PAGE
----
Tuesday, February 8, 2011

Gong Shuttle huge success

Wollongong is not a huge city - at metropop of 284,000 one of the smallest CANZ cities monitored by NZ in Tranzit and even at 80km from Sydney has a considerable rail commuter population ...each day over 8,000 residents use the trains, primarily to Sydney  and there is also a smaller backflow of  commuters in the reverse direction, to Wollongong itself from areas further north. With much of Wollongong strung out along a narrow coastline strip, a bit like the Kapiti Coast north of Wellington, it is an area well suited to rail commuting.  However it news of  the recent success of a new bus service that most impresses this blogster.


A couple of years back in March 2009 Wollongong, whose bus service is operated under the overall auspices of the NSW State government, with tendered routes,  introduced a service that appears, in style and concept, to be similar to Christchurch's "The Shuttle" (free inner city service). The Wollongong service, operating on three different route patterns, links all the key high transit user generation dots together - University, Station, Hospital etc - and creates a 15 minute circuit, with no charge applying.


A few days ago Wollongong MP Noreen Hay yesterday revealed 3,011,939 passengers used the shuttle last year, a huge jump from 1,699,194 in 2009.  Measured against Christchurch's million pax per year  inner city shuttle passengers (and the metropop of Wollongong itself) this is an astoundingly successful bus service by any standard and the growth rate that is staggering.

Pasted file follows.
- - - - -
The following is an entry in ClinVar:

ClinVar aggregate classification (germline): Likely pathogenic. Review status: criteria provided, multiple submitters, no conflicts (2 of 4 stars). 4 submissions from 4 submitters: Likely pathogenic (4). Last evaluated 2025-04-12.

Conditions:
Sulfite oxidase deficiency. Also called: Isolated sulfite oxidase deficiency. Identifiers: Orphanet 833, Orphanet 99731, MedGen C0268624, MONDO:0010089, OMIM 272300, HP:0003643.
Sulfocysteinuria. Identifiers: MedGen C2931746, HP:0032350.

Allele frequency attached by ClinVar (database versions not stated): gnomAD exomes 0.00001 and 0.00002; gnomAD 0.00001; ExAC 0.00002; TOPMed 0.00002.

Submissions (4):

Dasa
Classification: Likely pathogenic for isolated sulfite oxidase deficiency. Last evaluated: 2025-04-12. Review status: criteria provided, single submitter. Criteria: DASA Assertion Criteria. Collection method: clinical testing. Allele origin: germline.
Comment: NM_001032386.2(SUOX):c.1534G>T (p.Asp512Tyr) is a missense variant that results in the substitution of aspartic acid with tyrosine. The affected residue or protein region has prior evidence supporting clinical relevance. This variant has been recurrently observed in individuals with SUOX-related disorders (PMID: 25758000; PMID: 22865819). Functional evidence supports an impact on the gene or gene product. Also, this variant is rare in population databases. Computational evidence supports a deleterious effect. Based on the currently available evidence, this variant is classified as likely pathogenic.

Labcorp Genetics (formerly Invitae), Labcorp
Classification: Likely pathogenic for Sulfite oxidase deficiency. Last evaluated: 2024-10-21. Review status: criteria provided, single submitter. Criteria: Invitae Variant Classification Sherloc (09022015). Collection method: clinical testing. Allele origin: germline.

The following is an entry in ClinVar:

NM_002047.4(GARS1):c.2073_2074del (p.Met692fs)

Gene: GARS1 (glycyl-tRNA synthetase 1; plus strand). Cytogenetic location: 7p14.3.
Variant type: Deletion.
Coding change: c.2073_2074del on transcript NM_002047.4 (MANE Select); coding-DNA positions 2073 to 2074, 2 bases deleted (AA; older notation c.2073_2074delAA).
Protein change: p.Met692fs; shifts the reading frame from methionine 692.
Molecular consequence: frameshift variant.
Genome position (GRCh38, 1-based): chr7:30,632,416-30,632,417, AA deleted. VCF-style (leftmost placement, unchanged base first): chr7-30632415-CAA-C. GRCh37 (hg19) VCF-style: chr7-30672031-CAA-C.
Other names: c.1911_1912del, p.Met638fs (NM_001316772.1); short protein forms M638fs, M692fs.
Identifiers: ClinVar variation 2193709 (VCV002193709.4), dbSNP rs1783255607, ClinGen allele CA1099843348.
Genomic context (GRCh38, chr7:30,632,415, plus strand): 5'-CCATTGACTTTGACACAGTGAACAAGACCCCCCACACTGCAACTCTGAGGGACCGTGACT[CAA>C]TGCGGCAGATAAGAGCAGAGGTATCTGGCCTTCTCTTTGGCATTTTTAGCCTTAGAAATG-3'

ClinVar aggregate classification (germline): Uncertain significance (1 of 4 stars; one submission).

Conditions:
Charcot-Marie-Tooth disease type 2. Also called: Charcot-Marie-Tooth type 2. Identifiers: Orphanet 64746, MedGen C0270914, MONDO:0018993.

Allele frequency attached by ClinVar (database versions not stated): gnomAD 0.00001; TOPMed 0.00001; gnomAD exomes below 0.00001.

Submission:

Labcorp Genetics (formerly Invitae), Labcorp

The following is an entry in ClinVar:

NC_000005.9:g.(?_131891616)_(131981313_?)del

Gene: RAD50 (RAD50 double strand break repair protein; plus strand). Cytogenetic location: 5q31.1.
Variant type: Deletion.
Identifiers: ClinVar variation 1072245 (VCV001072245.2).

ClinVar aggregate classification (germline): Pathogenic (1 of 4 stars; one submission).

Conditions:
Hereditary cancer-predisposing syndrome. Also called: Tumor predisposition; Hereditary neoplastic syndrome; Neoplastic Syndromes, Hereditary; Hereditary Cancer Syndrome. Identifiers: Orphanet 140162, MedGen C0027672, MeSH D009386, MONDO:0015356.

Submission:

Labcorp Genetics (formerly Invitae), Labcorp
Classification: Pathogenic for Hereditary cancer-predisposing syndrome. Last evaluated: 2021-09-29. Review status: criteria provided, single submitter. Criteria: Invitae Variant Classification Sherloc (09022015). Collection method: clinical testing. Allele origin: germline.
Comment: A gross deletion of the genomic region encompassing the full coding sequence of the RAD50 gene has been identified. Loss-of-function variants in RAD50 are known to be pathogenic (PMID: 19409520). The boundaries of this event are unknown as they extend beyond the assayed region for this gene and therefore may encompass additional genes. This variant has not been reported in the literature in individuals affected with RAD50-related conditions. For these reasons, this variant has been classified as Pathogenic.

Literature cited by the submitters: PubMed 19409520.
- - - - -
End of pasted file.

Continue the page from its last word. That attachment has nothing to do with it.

Advocates of "free bus services" will no doubt jump on the band wagon [or at least the free bus!] saying dropping all fares is the key factor but I would be a little more questioning. In the first instance The Shuttle in Christchurch is also free. And in general bus fares in Christchurch are already fairly low (and the more you use buses in any week the cheaper they get if you have a metrocard) and overseas studies suggest frequency and reliability come in well ahead of cost in bus use surveys. Indeed, from what I've read (somewhere, way back),  "no charge" systems tend to achieve a patronage plateau of how many extra passengers they attract and that is it - in the meantime the service has generated no extra capital to expand as is the case with more conventional systems sharing costs between users and taxpayers. A classic example is the Belgian town of Hasselt, centre of the Limburg, often cited as a "no fares" success.